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2006-08-09

Nagasaki Marks 61st Anniversary of U.S. Atomic Bombing

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In Japan, the city of Nagasaki is marking the 61st anniversary of the U.S. atomic bombing. Over 200,000 people died in the 1945 atomic attacks on Hiroshima and Nagasaki. We play an excerpt of a speech by a survivor of the Nagasaki bombing. [includes rush transcript]

In Japan, the city of Nagasaki is marking the 61st anniversary of the U.S. atomic bombing. Earlier today, dignitaries gathered for a service at Nagasaki’s peace park. A moment of silence was held at 11:02 am, the moment the bomb was dropped. Over 200,000 people died in the atomic bombings of Hiroshima and Nagasaki.

We turn now to a survivor of the atomic bombing of Nagasaki. At the time of the explosion, Sakue Shimohira was in an air raid shelter one kilometer away from the epicenter. She was ten years old. She spoke at a rally in New York’s Central Park in May of last year.

  • Sakue Shimohira, a survivor of the U.S. atomic bombing of Nagasaki speaking in New York, May 2005.

Transcript

This is a rush transcript. Copy may not be in its final form.

AMY GOODMAN: We turn now to a survivor of the atomic bombing of Nagasaki. At the time of the explosion, Sakue Shimohira was in an air raid shelter a kilometer from the epicenter. She was ten years old. She spoke recently at a rally in New York’s Central Park.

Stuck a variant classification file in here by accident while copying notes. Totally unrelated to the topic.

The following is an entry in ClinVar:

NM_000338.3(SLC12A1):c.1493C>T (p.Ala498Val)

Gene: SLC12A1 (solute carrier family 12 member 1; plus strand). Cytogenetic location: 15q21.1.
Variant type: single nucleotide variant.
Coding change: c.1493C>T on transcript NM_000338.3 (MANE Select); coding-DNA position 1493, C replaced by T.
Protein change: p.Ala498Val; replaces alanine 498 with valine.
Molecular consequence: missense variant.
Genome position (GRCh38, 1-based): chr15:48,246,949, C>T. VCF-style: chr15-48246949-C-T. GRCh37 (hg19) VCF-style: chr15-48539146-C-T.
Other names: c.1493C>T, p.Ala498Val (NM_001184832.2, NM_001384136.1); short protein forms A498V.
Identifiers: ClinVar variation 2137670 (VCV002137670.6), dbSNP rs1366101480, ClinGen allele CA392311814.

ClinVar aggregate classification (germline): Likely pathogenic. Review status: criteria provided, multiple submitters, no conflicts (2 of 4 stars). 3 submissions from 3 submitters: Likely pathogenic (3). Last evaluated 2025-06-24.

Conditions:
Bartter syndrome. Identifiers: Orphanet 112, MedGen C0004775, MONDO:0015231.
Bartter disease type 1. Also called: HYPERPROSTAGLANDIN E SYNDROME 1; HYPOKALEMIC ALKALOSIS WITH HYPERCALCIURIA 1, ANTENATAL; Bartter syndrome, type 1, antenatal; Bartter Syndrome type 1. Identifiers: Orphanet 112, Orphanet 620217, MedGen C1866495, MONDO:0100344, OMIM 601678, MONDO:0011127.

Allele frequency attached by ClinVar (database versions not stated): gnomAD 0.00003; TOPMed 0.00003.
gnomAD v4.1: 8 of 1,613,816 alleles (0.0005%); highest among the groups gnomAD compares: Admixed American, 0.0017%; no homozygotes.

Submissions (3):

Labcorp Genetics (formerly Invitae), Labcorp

SAKUE SHIMOHIRA: [translated] Suddenly I felt a blinding flash. It was too enormous and intense to describe. Just a flash. Next, the blast blew us off. When I regained consciousness, I found my younger sister in the corner of the shelter and my nephew under the tatami mat. Auntie Matsuda, blackened all over her body, with her baby, also seared, in arms, arrived and collapsed. She had a big open wound on her throat. We gave her water. When she was drinking it, water was also streaming out of her open wound. She said, "It tasted so good. Thank you," and died. My brother, too, vomiting yellow matter and crying, "I don’t want to die." And he died. Both my mother and my elder sister were found dead and seared around our house.

AMY GOODMAN: Atomic bombing survivor Sakue Shimohira. She was ten years old when the bomb was dropped on Nagasaki.

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